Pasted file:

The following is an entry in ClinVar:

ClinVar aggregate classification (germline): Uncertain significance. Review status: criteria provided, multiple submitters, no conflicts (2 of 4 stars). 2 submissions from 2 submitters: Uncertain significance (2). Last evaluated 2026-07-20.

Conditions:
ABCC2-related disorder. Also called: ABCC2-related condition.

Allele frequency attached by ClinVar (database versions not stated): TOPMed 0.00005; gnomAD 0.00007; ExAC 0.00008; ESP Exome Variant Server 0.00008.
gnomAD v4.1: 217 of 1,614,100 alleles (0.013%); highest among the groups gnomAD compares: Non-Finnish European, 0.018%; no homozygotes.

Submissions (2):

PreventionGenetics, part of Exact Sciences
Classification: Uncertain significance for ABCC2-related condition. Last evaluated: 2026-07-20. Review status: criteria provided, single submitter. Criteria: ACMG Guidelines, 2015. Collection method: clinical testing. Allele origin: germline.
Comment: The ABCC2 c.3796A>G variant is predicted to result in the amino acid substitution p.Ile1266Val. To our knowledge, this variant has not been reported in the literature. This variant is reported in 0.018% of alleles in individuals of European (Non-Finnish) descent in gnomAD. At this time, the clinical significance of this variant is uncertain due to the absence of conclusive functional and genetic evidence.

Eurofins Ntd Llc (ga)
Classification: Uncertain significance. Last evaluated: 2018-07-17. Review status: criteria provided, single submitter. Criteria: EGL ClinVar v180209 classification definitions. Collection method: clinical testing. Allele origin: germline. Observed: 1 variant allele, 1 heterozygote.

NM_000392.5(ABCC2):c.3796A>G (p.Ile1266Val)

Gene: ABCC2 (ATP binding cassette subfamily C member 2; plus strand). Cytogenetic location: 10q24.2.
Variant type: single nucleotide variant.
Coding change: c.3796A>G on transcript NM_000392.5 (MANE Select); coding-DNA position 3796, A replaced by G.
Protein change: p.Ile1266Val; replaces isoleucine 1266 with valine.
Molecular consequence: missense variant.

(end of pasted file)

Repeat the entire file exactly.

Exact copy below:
The following is an entry in ClinVar:

ClinVar aggregate classification (germline): Uncertain significance. Review status: criteria provided, multiple submitters, no conflicts (2 of 4 stars). 2 submissions from 2 submitters: Uncertain significance (2). Last evaluated 2026-07-20.

Conditions:
ABCC2-related disorder. Also called: ABCC2-related condition.

Allele frequency attached by ClinVar (database versions not stated): TOPMed 0.00005; gnomAD 0.00007; ExAC 0.00008; ESP Exome Variant Server 0.00008.
gnomAD v4.1: 217 of 1,614,100 alleles (0.013%); highest among the groups gnomAD compares: Non-Finnish European, 0.018%; no homozygotes.

Submissions (2):

PreventionGenetics, part of Exact Sciences
Classification: Uncertain significance for ABCC2-related condition. Last evaluated: 2026-07-20. Review status: criteria provided, single submitter. Criteria: ACMG Guidelines, 2015. Collection method: clinical testing. Allele origin: germline.
Comment: The ABCC2 c.3796A>G variant is predicted to result in the amino acid substitution p.Ile1266Val. To our knowledge, this variant has not been reported in the literature. This variant is reported in 0.018% of alleles in individuals of European (Non-Finnish) descent in gnomAD. At this time, the clinical significance of this variant is uncertain due to the absence of conclusive functional and genetic evidence.

Eurofins Ntd Llc (ga)
Classification: Uncertain significance. Last evaluated: 2018-07-17. Review status: criteria provided, single submitter. Criteria: EGL ClinVar v180209 classification definitions. Collection method: clinical testing. Allele origin: germline. Observed: 1 variant allele, 1 heterozygote.

NM_000392.5(ABCC2):c.3796A>G (p.Ile1266Val)

Gene: ABCC2 (ATP binding cassette subfamily C member 2; plus strand). Cytogenetic location: 10q24.2.
Variant type: single nucleotide variant.
Coding change: c.3796A>G on transcript NM_000392.5 (MANE Select); coding-DNA position 3796, A replaced by G.
Protein change: p.Ile1266Val; replaces isoleucine 1266 with valine.
Molecular consequence: missense variant.